The University of Notre Dame is bringing back its highly controversial “White Privilege Seminar” for the spring 2016 semester. The sociology course promises “personal transformation” for students by educating and training them in preparation for the annual White Privilege Conference, which students will be required to attend.
According to the course description, students will be instructed “on the definitions of, historical/current paradigm of, and causes/effects of white privilege,” which is usually defined as “a set of advantages and/or immunities that white people benefit from on a daily basis beyond those common to all others.”
The White Privilege Conference, according to its website, is “a conference that examines challenging concepts of privilege and oppression and offers solutions and team building strategies to work toward a more equitable world.” The organizers go out of their way to claim that the conference is not “designed to attack, degrade or beat up on white folks.”
Last year’s conference featured lectures on topics such as “White Fragility,” which the lecturer claimed was the result of the “racially privileged social environment” in which American white people live. Another lecture focused on the “corrosive effects of whiteness.”
Every year the conference features racially-segregated “caucuses”: one for people of color and indigenous peoples, one for mixed-race people, and a third for white people. According to the program from last year’s conference, the caucus for white people focuses on “racial privilege” while the other two caucuses focus on “racial oppression.”
Notre Dame’s description for the course echoes terminology used by the conference organizers and claims that “people consciously and unconsciously simultaneously participate in and are affected by systems of oppression; however, since these behaviors can be learned, they can also be unlearned.”
Notre Dame professor Patrick Deneen expressed concern about the apparent one-sidedness of the course in an email to The Daily Caller. “Universities – including Notre Dame – talk a great deal about the importance of ‘critical thinking,’ but this claim may be hollow when considering courses that are premised on a foregone conclusion,” Deneen said.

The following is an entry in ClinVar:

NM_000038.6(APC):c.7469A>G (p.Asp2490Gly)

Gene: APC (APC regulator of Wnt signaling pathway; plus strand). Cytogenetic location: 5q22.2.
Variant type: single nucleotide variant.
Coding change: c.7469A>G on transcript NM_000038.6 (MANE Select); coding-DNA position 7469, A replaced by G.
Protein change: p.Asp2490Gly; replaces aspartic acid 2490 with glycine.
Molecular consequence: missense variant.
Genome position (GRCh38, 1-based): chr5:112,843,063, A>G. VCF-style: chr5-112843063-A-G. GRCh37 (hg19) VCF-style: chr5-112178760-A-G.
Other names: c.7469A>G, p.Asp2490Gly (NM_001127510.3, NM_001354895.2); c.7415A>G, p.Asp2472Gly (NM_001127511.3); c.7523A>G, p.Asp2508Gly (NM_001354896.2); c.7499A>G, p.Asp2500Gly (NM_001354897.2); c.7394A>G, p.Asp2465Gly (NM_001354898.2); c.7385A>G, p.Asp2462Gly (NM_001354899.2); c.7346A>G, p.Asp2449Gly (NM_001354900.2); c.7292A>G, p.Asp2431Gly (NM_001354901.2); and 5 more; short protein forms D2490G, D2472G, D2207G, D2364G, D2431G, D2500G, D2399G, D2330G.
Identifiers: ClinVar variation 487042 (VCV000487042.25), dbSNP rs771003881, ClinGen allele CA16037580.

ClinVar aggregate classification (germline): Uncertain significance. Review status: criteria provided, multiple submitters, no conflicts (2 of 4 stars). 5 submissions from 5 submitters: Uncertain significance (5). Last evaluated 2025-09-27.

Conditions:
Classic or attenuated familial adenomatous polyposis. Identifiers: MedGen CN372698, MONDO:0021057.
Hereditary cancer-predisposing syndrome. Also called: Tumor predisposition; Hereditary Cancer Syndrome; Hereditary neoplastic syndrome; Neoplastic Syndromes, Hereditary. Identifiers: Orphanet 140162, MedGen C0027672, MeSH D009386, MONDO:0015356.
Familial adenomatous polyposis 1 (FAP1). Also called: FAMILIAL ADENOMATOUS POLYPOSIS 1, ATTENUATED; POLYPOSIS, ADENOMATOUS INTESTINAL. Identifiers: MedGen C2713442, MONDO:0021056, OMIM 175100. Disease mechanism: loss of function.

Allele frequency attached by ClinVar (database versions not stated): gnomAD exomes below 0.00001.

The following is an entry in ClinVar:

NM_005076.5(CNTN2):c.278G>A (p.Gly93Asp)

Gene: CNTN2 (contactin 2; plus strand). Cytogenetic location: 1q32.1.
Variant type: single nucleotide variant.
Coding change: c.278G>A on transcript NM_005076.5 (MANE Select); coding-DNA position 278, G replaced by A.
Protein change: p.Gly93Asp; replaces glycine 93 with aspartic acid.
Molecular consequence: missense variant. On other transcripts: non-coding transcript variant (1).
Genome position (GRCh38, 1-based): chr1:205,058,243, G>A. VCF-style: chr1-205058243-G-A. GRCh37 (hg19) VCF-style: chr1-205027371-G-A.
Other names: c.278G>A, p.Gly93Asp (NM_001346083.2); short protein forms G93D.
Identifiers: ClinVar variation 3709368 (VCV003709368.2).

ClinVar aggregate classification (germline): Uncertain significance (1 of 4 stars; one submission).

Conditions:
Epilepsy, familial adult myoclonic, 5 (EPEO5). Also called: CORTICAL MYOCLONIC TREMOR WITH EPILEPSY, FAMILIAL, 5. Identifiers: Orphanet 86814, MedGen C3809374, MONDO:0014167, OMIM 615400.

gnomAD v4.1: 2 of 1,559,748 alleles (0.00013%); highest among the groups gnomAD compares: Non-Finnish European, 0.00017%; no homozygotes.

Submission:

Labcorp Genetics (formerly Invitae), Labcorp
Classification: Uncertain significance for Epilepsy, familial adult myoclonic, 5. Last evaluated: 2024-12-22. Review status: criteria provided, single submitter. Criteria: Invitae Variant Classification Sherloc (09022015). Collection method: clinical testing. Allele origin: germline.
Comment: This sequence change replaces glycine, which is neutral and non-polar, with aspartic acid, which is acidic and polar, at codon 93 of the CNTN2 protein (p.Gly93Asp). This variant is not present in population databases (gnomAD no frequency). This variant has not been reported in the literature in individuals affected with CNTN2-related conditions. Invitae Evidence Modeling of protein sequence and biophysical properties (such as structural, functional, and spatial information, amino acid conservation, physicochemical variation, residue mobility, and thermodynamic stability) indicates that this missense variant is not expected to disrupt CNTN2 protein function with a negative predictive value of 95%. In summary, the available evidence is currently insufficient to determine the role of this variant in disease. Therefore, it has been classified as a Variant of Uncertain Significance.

“Courses such as this lead me to worry whether students are encouraged to question whether ‘white privilege’ exists, whether they would be encouraged to raise questions or challenge the professor, and whether students who might share the course’s conclusion will be actually engage in ‘critical thinking’ about their own assumptions.”
Notre Dame was sharply criticized in Catholic circles when it announced plans to hold the course for the first time in the Spring 2015 semester. The Cardinal Newman Society, whose stated mission is “to promote and defend faithful Catholic education,” slammed the university for participating in the conference, which the Society called anti-Christian.
Last year’s White Privilege Conference included lectures on “Christian hegemony” and “Christian extremists” and participants were instructed to learn and use terminology such as “Christonormativity,” which the conference defined as “The system of oppression which assumes Christianity as the norm, favors Christians, and denigrates and stigmatizes anyone that is not Christian. Equates Americanness with Christianity.”
TheDC reached out to Dr. Ann Power — the sociology department’s director of undergraduate studies — to ask about the rationale behind the course but she deferred to the university’s media relations team. Dennis Brown, the university’s assistant VP of Media Relations, did not respond to TheDC’s request for comment by press time.
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